Take the 2-minute tour ×
Stack Overflow is a question and answer site for professional and enthusiast programmers. It's 100% free, no registration required.

I'm writing a Node.js native module with a function accepting arbitrary length arguments, and it's similar with this in JS:

cb  = function( )
  // Receive arguments and do something...

foo = function( )
  cb.apply({}, arguments)


Here, foo apply the cb with arbitrary arguments.

And the C++ version, according to most Node.js articles about callbacks, would like this:

Handle<Value> Foo(const Arguments& args) 
  HandleScope scope;

  // Assume that we can get callback from somewhere else.
  Local<Function> cb = getExistingCallback();  

  // Now call it with arbitrary arguments.
  cb->Call(Object::New(), args.Length(), args.Data());

  return scope.Close(Undefined());

But Arguments::Data can only provide v8::Local<v8::Value>&, not v8::Handle<v8::Value>*, so compiler will throw errors.

Because Local derived from Handle, it's not the problem. I just don't if there is any solution I can use to avoid copy all member from the Data to a new array then pass it in.

share|improve this question
add comment

1 Answer

up vote 1 down vote accepted

Arguments::Data is not what you want. That data is totally unrelated to the values passed to the function itself, if you look at the source. Data reads from implicit_args_ while the data you want is in values_.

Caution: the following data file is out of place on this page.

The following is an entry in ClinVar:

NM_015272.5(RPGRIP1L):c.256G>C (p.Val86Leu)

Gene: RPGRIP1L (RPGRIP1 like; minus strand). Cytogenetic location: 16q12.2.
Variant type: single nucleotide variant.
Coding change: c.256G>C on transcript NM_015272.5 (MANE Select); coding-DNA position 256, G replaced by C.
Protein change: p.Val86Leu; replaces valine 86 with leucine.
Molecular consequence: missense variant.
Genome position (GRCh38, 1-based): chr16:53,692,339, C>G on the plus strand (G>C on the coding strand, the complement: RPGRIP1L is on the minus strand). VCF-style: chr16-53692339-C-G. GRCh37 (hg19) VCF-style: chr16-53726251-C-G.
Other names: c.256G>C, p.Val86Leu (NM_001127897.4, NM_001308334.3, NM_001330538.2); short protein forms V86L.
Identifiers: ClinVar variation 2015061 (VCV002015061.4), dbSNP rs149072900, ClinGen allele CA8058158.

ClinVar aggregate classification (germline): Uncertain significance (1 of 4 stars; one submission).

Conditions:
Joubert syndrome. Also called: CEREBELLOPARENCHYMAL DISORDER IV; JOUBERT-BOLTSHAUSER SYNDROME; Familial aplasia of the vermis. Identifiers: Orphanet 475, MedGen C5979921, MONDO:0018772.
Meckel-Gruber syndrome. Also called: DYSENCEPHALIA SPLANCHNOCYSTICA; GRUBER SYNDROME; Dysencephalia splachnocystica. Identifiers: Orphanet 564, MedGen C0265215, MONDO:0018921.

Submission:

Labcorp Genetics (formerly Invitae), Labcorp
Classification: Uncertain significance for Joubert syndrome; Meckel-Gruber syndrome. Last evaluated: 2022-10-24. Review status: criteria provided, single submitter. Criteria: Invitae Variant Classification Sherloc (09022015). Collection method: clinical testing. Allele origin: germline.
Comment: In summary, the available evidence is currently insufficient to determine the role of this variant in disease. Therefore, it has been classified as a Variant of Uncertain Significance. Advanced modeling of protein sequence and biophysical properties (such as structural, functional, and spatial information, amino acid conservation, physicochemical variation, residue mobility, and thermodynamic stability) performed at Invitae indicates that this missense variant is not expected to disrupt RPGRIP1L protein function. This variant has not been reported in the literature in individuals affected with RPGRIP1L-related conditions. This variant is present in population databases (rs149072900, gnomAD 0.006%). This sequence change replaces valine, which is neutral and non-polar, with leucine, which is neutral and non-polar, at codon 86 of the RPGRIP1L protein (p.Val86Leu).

I don't think there is an easy way to get at that information without using operator[] so maybe your best bet is the construct the list dynamically? You can use a std::vector since its data values are contiguous.

int argc = args.Length();
std::vector<Local<Value>> argv;
for (int i = 0; i < argc; i++){
cb->Call(Object::New(), argc, &argv[0]);
share|improve this answer
Thanks. The copying loop is what I worried about, because it will execute every time I applying the callback, even though the function already has all information in the Arguments. But if this is the only way to do that, I shall obey. –  snowmantw Apr 11 '13 at 5:36
The only data member in class Handle<T> is a T* so it should be no different than copying pointers around, so I wouldn't worry about the performance of it. You can certainly call argv.reserve(argc) too if you want to avoid multiple allocations. –  loganfsmyth Apr 11 '13 at 5:40
add comment

Your Answer


By posting your answer, you agree to the privacy policy and terms of service.

Not the answer you're looking for? Browse other questions tagged or ask your own question.